The Naandi Foundation manages the project and runs programs to create awareness about the need for clean water through health educators. These educators work with the community through women’s self-help groups and schools as the women in society are decision makers about the water that is used in their homes. WHI installs and maintains the treatment plants, with the water meeting the quality standards specified by the Bureau of Indian Standards.
Given the remoteness of the locations and the lack of technical support, the objective has always been to ensure sustainable delivery of services. Apart from setting up each plant, WHI hired and trained plant operators in each village. The water tariff pays for the ongoing operation and maintenance of the water plants.
Making Community Connections
In Gollivanthippa, the water purification plant has resulted in improved health and better attendance at the local school. The principal, Renuka Prasanna, said: “There has been a great improvement in attendance at school now and the children are healthier. ”
Kokila and Stutra Rani raising awareness about the need for clean water.Kokila and Stutra Rani, 6th graders said: “Earlier we would drink pump water from the street and would suffer from diarrhea and fever. Now, we drink Dr. Water and are healthy and attend school regularly.”
Both girls are part of a children’s skit team that works with the health educator in their village. The women pay attention when these children perform, for their earnest songs and dances about the need for clean water touch their hearts.
Prabhakar, a village leader said, “When I was 10 years old, I became aware that whenever our relatives from neighboring villages came to visit they always brought their own drinking water. Our water supply was so contaminated that no outsider would touch it. I began to dream of the day when I could bring clean drinking water to my village of Kowtharam.”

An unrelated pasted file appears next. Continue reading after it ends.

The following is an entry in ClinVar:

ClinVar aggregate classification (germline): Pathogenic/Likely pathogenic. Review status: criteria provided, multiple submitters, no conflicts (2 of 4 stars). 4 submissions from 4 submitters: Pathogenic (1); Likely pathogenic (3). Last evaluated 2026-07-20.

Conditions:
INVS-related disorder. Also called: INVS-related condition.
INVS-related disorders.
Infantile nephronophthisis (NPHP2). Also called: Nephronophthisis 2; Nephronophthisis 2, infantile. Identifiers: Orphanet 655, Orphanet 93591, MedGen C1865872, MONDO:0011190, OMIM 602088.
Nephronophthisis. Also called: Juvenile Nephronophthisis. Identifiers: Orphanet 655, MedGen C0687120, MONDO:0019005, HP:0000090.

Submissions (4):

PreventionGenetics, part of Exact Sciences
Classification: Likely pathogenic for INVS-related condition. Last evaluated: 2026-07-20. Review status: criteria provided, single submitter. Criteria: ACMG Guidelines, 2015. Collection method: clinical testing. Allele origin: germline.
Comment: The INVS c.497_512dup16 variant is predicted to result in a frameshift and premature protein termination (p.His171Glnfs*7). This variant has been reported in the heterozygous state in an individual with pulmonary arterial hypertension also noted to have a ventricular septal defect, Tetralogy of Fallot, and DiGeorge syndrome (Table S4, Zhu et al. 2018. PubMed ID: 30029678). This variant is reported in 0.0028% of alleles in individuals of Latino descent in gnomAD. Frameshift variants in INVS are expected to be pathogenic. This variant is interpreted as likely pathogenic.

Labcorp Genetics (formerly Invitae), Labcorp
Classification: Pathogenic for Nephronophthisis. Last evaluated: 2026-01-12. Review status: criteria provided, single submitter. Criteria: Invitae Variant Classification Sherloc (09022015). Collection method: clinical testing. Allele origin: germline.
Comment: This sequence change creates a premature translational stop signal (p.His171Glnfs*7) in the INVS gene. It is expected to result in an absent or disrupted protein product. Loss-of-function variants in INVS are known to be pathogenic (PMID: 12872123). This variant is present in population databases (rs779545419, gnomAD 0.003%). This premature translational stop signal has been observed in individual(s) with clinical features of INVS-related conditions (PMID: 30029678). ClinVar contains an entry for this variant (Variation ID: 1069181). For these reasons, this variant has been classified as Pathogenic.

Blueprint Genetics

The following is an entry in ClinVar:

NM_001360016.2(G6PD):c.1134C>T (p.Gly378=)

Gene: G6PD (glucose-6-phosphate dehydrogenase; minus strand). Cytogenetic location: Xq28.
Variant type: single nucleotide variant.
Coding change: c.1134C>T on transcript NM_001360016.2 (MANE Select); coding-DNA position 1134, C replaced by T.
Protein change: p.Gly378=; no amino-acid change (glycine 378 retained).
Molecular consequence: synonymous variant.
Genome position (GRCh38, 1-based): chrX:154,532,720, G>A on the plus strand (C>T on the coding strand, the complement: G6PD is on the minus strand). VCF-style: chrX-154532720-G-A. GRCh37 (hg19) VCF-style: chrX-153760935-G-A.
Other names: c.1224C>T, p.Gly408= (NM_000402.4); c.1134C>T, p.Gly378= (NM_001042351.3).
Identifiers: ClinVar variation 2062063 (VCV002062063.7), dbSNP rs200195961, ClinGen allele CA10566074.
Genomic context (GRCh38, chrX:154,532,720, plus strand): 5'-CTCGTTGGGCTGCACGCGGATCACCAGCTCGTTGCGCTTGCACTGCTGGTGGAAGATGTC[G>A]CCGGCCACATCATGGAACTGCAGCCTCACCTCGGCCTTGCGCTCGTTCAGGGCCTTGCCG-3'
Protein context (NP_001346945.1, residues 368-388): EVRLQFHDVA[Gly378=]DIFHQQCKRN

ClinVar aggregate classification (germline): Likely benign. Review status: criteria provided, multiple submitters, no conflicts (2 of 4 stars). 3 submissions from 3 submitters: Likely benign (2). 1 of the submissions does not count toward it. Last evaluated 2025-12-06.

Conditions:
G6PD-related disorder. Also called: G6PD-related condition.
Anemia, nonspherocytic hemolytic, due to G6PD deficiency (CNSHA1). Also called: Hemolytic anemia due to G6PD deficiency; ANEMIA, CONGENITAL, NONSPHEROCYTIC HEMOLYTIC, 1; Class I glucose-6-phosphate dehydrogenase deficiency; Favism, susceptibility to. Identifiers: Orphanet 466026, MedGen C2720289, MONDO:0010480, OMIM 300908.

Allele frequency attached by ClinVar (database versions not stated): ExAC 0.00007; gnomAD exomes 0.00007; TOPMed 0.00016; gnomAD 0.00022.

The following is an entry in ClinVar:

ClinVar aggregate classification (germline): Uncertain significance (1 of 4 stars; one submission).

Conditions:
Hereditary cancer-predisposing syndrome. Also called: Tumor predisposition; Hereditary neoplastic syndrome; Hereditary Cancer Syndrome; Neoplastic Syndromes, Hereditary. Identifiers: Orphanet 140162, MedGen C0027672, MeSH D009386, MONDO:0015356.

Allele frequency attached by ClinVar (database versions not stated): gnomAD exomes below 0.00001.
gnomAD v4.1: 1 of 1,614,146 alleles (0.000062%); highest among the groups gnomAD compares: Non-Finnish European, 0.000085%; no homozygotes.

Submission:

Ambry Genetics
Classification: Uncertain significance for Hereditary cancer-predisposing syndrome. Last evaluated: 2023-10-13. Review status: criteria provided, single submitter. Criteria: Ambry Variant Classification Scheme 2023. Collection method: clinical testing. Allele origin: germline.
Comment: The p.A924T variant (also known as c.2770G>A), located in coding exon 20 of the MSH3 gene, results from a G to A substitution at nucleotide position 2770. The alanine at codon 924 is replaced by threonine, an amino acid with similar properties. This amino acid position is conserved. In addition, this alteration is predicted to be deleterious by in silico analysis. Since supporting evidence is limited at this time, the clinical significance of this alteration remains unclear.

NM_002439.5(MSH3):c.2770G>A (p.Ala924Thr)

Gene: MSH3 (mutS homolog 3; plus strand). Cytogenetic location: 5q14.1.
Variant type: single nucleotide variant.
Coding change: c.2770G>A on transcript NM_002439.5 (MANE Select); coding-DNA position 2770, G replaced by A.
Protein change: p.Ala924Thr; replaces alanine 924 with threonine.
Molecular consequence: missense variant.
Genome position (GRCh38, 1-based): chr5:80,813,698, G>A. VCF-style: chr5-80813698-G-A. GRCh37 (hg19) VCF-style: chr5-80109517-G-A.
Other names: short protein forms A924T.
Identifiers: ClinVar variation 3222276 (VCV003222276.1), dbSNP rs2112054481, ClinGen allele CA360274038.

When the Naandi Foundation approached Prabhakar for community support, he agreed at once. “I told the community to contribute. A local company sponsored 300 water cans for the poor. I am happy that I was able to protect the lives of over 300 families.”
“The actual process of setting up a plant takes only 45 days. The real challenge lies in getting local political support. In one instance, it took nearly two years to set up a plant,” said Sreenivas Sreeramulu, project manager, Naandi Foundation.
Then there is the challenge of dealing with unrealistic expectations at the grassroots. Although the water is extremely affordable, at Rs. 2 (4 cents) for a 20 liter can, some villagers feel that the service should include free delivery to their door.
Across the state, the project has benefitted 16,100 families – 29 percent more than originally targeted when the project began in 2007. For GPOBA, it is another success story in its ongoing effort to use a results-based financing approach to help poor people in developing countries gain access to basic infrastructure and social services. In this instance, over 77,000 people in Andhra Pradesh now have access to a sustainable source of clean, affordable drinking water.